1596   Diagnosing appendicitis for me is a matter of simple rule-in and rule-out tests in the consulting room. The ones that haven’t made it into the textbooks are the Mars bar test (“if I gave you a Mars bar now, would you eat it?”), the speed bump test (“did you go over any speed bumps on the way here and did you hold your tummy?”), and the hopping test. If any of these are positive, there is a-priori evidence of an inflamed viscus, and the surgeons can work out the rest, especially if there are fever, RIF tenderness, rebound etc. Somebody needs to ascertain the diagnostic characteristics of these “frugal heuristics” which haven’t yet made it into JAMA’s Rational Clinical Examination series. Everything needs to be done to avoid recourse to abdominal CT scanning, which uses frightening amounts of radiation and really should be avoided in children. This study compared low-dose CT with standard- dose CT in 891 patients with suspected appendicitis in a single institution. “Low-dose” is a relative term, meaning about a quarter of standard dose: still very big. The negative surgery rate was the same in both groups, at just over 3%; and the perforation rate was the same too, at around 25%. To me, that suggests too much diagnostic delay: “if in doubt, whip it out,” would be my watchword if I were a surgeon. Perhaps just as well that I’m not.

Lancet  28 Apr 2012  Vol 379
1561   “Unprecedented momentum is gathering to put physics into the centre of global health policies,” declares The Lancet this week. Oops, sorry, that was last week. Let’s try again. “Unprecedented momentum is gathering to put adolescents into the centre of global health policies.” But no, this can’t be the way forward at all. Let’s put some grown-ups into the centre of global health policies. Otherwise we might have editors of international medical journals rushing about like teenagers from one conference to another, blogging crazily and spending all their time on Twitter while neglecting their homework. And that would be terrible.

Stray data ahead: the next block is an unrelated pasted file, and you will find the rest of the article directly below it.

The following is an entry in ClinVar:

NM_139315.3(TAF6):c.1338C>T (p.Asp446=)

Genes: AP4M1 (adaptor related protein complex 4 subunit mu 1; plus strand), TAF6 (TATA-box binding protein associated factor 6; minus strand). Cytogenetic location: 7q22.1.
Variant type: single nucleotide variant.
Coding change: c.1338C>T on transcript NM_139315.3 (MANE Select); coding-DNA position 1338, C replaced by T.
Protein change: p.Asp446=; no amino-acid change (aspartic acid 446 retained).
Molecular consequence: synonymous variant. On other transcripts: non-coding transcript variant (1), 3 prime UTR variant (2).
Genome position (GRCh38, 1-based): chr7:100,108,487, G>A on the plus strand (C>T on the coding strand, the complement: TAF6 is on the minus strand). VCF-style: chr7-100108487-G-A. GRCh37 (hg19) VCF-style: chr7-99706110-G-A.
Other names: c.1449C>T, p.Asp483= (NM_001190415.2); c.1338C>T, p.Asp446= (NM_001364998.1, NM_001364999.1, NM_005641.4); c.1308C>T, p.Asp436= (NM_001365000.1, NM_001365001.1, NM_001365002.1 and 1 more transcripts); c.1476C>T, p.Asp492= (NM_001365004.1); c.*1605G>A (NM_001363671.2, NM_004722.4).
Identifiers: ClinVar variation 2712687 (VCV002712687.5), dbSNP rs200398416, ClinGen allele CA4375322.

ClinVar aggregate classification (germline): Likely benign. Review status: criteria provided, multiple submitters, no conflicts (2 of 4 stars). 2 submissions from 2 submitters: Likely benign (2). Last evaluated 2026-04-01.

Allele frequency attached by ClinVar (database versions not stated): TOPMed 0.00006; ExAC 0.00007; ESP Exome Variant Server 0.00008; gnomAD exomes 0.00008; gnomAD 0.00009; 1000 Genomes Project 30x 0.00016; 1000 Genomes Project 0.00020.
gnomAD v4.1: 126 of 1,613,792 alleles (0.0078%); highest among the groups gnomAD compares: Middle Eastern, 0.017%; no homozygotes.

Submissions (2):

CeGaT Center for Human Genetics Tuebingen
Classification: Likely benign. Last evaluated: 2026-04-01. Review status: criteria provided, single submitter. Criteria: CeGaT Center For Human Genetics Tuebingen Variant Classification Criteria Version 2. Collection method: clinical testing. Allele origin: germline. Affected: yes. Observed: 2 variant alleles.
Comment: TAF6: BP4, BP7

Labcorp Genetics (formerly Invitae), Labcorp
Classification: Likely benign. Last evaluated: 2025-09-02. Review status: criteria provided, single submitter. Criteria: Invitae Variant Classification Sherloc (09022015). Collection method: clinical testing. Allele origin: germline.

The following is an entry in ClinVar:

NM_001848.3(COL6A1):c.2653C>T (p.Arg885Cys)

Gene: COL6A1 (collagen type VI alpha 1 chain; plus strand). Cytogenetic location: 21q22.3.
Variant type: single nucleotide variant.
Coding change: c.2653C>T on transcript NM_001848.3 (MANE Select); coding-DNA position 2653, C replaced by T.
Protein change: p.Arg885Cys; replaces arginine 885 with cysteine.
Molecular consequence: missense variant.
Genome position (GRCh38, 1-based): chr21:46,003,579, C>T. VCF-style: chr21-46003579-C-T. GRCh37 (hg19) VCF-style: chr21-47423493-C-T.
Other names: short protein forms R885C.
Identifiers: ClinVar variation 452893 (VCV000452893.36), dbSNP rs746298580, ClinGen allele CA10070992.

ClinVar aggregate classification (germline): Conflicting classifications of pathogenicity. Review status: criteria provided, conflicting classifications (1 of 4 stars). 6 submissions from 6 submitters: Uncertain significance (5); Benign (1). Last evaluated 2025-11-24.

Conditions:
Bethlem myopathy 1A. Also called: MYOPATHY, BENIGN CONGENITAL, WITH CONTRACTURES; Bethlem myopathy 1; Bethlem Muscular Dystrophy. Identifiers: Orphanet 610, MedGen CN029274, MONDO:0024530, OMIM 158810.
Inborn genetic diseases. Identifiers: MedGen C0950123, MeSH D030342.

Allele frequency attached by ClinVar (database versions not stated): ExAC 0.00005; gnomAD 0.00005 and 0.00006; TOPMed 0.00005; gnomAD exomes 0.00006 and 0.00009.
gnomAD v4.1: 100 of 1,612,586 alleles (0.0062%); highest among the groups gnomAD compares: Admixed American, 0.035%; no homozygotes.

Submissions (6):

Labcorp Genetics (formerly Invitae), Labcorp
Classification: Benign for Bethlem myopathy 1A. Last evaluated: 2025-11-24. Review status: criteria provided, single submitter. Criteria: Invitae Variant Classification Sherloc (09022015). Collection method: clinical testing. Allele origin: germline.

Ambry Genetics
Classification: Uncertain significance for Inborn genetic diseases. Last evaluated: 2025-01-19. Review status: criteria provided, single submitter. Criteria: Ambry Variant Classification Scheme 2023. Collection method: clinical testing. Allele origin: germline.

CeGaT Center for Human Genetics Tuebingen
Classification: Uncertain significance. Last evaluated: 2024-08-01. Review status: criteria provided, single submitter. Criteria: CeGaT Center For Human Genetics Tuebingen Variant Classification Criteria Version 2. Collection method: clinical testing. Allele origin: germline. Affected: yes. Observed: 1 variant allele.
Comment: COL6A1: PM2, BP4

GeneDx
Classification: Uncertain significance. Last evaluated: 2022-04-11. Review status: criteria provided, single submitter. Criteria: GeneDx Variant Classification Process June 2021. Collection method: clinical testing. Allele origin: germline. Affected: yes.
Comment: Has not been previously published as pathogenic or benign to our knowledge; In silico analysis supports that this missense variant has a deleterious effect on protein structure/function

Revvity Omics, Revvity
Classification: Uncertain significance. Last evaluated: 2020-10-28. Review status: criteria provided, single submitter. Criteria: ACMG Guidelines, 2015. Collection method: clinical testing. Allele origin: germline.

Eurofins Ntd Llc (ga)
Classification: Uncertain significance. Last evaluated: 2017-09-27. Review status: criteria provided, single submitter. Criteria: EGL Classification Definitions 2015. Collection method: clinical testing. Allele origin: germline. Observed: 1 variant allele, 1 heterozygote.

1591   Peter Rothwell continues his investigation of the long-term randomized trials of aspirin for clues about the possible value of this drug in the prevention and treatment of cancer. Here he generates the hypothesis that the observed short-term reduction in cancer seen in five British trials of aspirin (for cardiovascular protection) may be due to a suppressant action on the mechanism of metastasis, especially for adenocarcinomas, and especially in smokers. This is interesting, but speculative, and these subgroup effects will need to be confirmed by large and lengthy prospective trials.

1602   And then there is the more general question of whether aspirin has the ability to alter what is likely to appear on your death certificate, including the date. Frankly, this is a matter of indifference to me; I take daily low-dose aspirin, but only in the hope of avoiding migraine with aura.

Overwhelmingly, you die of something you can’t avoid, at a time not of your choosing, so it is a waste of time giving the matter any thought. Doctors in the last few decades, however, have taken it upon themselves to try and raise the average age of death in the population by any means possible, in the hope of seeming useful. In a widely discussed earlier study, the Rothwell team showed that daily low-dose aspirin has no effect on cardiovascular mortality in the general population but a detectable effect on cancer mortality. Here they concentrate on the short term reductions in cancer incidence, but get no further in proving any statistically significant overall prolongation of life from the general use of aspirin. The editorial puts this all into context, and also notes the omission of the two largest aspirin trials and other methodological flaws. So take aspirin if you have some reason to, but don’t count on it altering your death certificate.

1613   Kawasaki disease is every doctor’s and parent’s nightmare: cause unknown, so rare that most doctors never see a case, thus easily missed, and potentially fatal due to coronary arteritis. There are about 40 cases a year in the UK, but this Japanese trial managed to collect 298 children with severe Kawasaki’s and randomize them to receive intravenous immunoglobulin with or without prednisolone. The steroid-treated group were left with fewer coronary artery abnormalities.

BMJ  28 Apr 2012  Vol 344